The Last Meal: Hawker dishes in the future (The Substation, 29-30 March 2019)


The documentation of this project, “The Last Meal”, comes a bit late – although perhaps a little fittingly because a number of food-related ailments seemingly kept me from being able to work at my maximum potential.

Earlier this year, I was fortuitously brought together with Chef Ming (of JAM at Siri House) – by The Substation – and thus began a collaboration to reinterpret local/hawker fare into a kind of anxiety-provoking menu. A disturbingly uncanny trip up and down and around memory lane! A speculative vision of our human weakness fondness for nostalgia meets hard future utilitarian compromises! An experimental work for the palate! It was truly an pleasure and honour to be able to work with Chef Ming who took it on with so much energy and so many ideas to take it further, especially the start of the project coinciding with a period of severe fatigue for me.

I had recently sought treatment (CBT/Exposure Therapy) for what has been a lifelong affliction of emetophobia (a completely debilitating fear of vomiting) and an unreasonable aversion to acidic or vinegary foods (a difficult thing to explain at times, because it can sound absurd to preemptively tell everyone “NO VINEGAR PLZ” in the off-chance that any unknown dish might have vinegar). And I had also seen an endocrinologist to ask if there was anything to explain my ridiculously tiny appetite and aversion to cold temperatures – and was subsequently diagnosed with hypothyroidism (so said all the tests, despite me being an extremely hyper person). And finally, the biggest factor of all that had triggered this intense self-examination was: pregnancy! SHOCK! HORROR! Yes folks, the Ding and South are unexpectedly multiplying (stay tuned for a documentation of this new long-term project), and this meant that for a period of time during the first trimester I developed an strong aversion to my favourite food of all – eggs! This was very hard to live down indeed, compounding all of my food anxieties despite my attempts to deal with them head-on like an adult by following up with all these medical investigations. So all of this was in the background as we began discussions for this food project….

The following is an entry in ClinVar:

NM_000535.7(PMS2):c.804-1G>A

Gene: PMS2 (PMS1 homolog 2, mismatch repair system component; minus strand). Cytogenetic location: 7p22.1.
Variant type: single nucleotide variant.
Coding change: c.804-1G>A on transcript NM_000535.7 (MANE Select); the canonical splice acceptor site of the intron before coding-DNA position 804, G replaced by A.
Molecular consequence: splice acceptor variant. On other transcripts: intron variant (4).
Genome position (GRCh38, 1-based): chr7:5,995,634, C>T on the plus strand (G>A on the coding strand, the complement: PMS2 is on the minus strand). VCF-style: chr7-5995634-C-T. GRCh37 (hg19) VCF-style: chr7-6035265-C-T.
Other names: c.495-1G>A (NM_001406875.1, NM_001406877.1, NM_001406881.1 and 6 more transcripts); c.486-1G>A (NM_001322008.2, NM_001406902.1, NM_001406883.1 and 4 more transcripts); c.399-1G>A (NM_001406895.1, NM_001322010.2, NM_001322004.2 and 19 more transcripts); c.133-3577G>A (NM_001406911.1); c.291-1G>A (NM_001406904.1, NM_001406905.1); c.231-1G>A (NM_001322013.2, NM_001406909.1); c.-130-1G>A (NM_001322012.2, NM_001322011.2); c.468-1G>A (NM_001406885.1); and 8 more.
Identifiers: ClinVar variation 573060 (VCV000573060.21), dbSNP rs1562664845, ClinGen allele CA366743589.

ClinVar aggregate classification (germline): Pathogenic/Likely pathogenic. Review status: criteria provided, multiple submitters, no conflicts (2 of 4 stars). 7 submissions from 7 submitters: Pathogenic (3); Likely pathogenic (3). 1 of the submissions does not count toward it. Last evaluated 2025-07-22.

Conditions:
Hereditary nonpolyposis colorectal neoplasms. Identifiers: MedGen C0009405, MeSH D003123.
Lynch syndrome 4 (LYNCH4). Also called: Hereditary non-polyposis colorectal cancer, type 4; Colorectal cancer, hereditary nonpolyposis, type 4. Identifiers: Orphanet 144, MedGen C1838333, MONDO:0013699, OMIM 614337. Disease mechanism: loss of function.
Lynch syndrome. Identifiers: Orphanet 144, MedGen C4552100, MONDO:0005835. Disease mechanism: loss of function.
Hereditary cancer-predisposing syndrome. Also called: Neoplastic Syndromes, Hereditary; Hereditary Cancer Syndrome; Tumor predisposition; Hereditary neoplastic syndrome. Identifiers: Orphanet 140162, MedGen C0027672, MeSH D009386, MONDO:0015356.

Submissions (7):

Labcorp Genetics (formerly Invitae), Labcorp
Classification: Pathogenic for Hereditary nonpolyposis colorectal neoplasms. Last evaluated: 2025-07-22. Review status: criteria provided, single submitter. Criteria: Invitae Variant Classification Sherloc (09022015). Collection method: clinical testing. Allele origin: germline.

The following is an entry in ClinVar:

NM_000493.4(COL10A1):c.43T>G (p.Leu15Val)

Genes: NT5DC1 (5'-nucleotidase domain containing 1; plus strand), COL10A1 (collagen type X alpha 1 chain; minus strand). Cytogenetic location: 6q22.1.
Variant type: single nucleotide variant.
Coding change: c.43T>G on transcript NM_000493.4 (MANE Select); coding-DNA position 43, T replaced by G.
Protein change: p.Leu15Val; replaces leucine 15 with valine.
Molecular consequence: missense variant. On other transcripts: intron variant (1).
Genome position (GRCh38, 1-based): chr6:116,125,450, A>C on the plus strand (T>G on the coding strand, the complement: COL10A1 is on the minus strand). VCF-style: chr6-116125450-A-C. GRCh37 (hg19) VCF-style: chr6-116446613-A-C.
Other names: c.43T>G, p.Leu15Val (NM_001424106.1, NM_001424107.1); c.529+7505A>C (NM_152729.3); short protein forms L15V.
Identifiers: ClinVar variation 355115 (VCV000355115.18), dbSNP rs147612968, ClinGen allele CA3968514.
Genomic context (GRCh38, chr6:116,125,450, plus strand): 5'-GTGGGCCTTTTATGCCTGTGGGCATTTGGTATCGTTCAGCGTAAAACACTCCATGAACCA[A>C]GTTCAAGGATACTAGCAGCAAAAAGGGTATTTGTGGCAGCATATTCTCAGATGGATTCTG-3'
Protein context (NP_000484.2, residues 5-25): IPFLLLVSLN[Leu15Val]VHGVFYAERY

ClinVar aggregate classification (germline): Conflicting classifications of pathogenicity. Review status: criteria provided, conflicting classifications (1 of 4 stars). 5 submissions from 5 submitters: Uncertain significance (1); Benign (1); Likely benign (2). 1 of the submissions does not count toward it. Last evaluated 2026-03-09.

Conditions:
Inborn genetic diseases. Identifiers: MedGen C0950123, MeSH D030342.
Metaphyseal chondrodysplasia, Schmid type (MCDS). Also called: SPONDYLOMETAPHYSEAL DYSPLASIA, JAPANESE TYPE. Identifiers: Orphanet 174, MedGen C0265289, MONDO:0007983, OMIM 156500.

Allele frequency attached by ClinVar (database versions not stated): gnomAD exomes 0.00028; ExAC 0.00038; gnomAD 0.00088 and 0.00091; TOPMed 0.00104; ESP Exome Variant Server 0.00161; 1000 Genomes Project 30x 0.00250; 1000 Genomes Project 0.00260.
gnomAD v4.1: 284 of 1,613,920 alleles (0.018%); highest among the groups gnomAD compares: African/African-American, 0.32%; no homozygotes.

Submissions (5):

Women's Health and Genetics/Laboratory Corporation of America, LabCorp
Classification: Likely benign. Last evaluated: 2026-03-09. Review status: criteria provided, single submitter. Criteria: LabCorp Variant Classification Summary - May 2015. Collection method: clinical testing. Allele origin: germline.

The starting point for our conversation had been one of my past projects from a Healthcare Workshop with the Kyoto Institute of Design x Royal College of Art, whilst I was doing my MA at Design Interactions (RCA). In a way, that workshop’s premise was already a bit like smashing two worlds together: you had that base of a historically practical and functional Japanese approach to researching and designing for elderly care (I remember our Japanese collaborator bringing to us these booklets of amazing innovative mobility aids and novel healthcare aids designed to assist in every aspect of elderly care) – meeting the provocative, parallel realities of a speculative future (as students from our Design Interactions programme used to call it, ahem, a more “DI” approach).

PC133515 PC133512
PC143630 PC143606

Kyoto 2014: Kyoto D-lab held a Healthcare Futures Workshop centering on robotics in collaboration with the Design Interactions Course at the Royal College of Art – led by Professor Anthony Dunne and James Auger and D-lab’s Professor Julia Cassim.

Me, Calum Bowden, and Hiroko Narasaki worked on a project imagining a scenario where a robot was to prepare your “last meal”, having collected a lifetime of data of your food preferences, being able to robotically prepare the food you wanted in a texture that you could consume despite all your age-related changes in chewing and swallowing physiology. We discussed the ways in which factors such as end-of-life, food preferences, and necessary food modifications could be determined, and surveyed Japanese people on a list of foods they liked most. (Obvs this was also borne from our common interests in eating lots of good food in japan and spending a long time in supermarkets and food halls looking at all the beautiful plastic foods and gorgeous food packagings…)